This reviewer received a review copy of Temple of Yog for the purpose of this review.
Do you like 2D Zelda? Do you like dungeon crawlers with Rogue-lite elements, where you slowly become more powerful and capable of adventuring deeper into the dungeon and discover new enemies, new sights, and new things to do? Well, don’t go getting too excited. Temple of Yog promises the above at first glance, but unfortunately falls short of greatness by several steps.
Temple of Yog‘s premise is simple and perfectly functional: a nature-god that dwells on some other dimension across a portal on top of the Temple of Yog is demanding human sacrifices in exchange for technological progress. The neighboring civilization, still a pre-agricultural tribe, sends one human sacrifice at a time to explore the temple and send back some boon. Which kind of human is sent, and what he does, is in the hands of the player.
The way it actually plays out is this: you must choose one of four different characters (Priest, Mage, Warrior, and Thief) to “sacrifice” to the otherwordly Temple of Yog. You control this character to enter the procedurally generated temple (it is different each time you enter it), where you must kill enemies and progress through increasingly difficult “floors” to acquire boon. As your boon increases, you encounter larger rooms and more difficult enemies. You will most likely die, at which point your character’s remains are tossed out of the portal at the top of the Temple of Yog, along with your boon, and you must begin anew with a different character. At this point you can use the boon you accumulated to upgrade your characters and be stronger in your next attempt.
It sounds like such a simple game system that it would most likely have a solid execution, but like I said before, it falls short of that in significant ways. As you’ve read the previous paragraph, I’m sure you thought it was cool that you could select different classes, providing a variety of fighting styles that have different tools for progressing through the temple. Perhaps the Thief has to use a short dagger that makes him weak in combat, but is able to open locked doors that allow him to circumvent difficult enemies or reach powerful items? Well, there is no such thing going on in this game. All four characters attack with the exact same weapon: a nondescript ball of light that travels in a straight line across a specific distance to deal damage to an enemy it hits. The only differences your character selection have on this weapon are how fast and far it is shot, and how much damage it deals on hit. The other differences between the four characters are the amount of Health Points, Shadow Points (which I will explain later), and Magic Points. Magic points are used to activate unique class abilities (Priest heals himself, Mage puts up a magic barrier to nullify damage, Warrior goes Berserk to increase his damage, and Thief rolls around at a high speed) which don’t make much of a difference to your survivability. For example, you’d think the Priest is overpowered with his ability to heal himself, but his damage is so low that certain enemy types will kill him before he’s dealt half the damage needed to kill them.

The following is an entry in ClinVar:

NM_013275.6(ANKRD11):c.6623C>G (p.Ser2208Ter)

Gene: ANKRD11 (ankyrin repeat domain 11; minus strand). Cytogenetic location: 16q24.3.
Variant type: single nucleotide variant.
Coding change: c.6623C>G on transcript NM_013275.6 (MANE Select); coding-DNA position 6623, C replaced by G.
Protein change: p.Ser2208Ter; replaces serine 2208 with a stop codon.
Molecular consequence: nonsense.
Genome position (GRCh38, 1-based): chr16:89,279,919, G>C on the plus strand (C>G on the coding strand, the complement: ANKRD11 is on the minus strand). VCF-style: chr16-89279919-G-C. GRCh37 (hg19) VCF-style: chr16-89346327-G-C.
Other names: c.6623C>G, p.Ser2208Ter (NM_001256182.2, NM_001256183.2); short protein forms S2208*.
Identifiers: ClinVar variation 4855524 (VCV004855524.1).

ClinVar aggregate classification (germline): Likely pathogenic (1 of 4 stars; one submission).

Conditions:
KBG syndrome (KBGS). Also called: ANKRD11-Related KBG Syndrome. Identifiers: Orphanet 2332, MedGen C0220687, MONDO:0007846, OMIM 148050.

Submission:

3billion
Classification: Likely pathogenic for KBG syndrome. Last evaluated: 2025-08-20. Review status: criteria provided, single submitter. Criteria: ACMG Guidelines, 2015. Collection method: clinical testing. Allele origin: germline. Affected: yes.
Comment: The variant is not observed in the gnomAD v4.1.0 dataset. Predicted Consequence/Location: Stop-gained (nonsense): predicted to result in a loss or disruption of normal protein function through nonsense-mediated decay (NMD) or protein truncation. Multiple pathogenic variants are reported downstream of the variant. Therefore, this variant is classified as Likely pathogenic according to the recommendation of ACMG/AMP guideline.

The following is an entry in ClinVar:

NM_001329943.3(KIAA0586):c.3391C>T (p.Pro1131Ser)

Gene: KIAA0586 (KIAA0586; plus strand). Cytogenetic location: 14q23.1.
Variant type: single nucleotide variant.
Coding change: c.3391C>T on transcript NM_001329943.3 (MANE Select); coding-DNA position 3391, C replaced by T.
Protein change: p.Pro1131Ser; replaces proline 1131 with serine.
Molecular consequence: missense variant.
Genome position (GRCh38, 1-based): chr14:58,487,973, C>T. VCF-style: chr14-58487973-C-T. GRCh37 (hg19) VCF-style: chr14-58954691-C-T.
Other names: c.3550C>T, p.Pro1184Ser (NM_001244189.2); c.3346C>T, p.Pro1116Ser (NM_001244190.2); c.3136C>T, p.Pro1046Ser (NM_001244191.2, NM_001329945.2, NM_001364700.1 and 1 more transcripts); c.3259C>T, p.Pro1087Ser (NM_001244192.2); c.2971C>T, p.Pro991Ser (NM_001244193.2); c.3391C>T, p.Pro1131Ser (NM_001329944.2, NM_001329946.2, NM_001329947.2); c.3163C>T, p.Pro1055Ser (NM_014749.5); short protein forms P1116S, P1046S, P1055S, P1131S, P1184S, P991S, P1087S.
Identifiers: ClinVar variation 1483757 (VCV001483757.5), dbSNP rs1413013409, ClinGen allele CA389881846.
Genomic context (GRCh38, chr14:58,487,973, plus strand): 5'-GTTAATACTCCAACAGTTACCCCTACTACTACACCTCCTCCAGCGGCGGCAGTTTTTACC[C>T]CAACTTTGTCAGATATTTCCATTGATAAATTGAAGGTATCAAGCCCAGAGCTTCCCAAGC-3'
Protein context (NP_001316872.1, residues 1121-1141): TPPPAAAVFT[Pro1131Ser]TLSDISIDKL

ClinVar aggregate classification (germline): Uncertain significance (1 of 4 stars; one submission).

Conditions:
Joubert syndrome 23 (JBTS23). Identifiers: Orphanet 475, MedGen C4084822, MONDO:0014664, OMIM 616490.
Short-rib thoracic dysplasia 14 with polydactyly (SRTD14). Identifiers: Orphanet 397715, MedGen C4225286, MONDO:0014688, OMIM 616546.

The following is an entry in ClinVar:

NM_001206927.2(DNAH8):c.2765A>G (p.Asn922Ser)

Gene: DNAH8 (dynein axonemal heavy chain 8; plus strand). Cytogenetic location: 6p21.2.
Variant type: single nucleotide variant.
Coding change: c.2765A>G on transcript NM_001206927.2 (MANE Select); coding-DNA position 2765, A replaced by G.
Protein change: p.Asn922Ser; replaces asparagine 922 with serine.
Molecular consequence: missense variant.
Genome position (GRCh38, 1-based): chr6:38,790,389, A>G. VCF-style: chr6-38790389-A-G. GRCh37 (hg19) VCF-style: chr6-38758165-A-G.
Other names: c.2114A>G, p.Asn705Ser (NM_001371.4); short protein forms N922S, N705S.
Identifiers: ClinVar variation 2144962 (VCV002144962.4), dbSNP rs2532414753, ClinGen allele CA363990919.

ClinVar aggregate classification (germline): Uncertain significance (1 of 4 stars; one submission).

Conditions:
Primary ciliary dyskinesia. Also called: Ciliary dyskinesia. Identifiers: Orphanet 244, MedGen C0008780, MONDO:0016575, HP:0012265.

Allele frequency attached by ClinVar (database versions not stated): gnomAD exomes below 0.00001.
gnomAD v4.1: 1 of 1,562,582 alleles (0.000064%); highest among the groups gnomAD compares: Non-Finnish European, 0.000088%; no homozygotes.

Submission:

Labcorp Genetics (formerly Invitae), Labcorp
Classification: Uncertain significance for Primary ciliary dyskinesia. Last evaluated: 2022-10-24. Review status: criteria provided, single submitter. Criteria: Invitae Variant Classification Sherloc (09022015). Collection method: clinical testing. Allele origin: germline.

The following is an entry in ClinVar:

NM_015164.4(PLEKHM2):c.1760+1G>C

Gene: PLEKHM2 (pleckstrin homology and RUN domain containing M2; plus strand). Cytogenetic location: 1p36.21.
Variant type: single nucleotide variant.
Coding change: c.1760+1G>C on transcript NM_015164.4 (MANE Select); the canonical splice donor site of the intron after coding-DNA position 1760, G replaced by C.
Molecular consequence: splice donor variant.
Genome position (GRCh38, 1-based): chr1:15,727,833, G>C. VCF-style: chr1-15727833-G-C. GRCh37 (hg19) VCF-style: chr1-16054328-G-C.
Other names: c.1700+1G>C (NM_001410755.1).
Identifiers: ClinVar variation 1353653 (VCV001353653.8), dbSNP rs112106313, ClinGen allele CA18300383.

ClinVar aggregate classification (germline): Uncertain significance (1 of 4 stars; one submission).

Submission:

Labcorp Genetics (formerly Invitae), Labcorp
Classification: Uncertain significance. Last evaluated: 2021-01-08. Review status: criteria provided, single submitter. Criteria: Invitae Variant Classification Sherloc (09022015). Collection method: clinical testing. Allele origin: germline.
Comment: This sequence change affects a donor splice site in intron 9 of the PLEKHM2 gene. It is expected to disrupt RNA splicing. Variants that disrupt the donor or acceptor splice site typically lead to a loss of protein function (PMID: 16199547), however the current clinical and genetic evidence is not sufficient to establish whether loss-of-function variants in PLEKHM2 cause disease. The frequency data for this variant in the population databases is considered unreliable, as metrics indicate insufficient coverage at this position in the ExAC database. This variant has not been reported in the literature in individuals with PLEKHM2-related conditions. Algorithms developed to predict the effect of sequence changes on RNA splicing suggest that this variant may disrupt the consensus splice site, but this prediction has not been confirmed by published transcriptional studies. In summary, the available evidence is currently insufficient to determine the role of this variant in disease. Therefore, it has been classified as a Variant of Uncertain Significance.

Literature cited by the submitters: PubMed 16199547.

In my experience, the result of this lack of variety among the classes meant that I was better off selecting the class with the higher HP and damage, the Warrior. His only shortcoming is that he wasn’t as fast as the Thief, but luckily I found a speed talisman which doubled my movement speed, and suddenly the Warrior had no competition among his peers. (A Priest with a damage talisman was still too weak to perform effectively against some enemies, in spite of his healing magic.)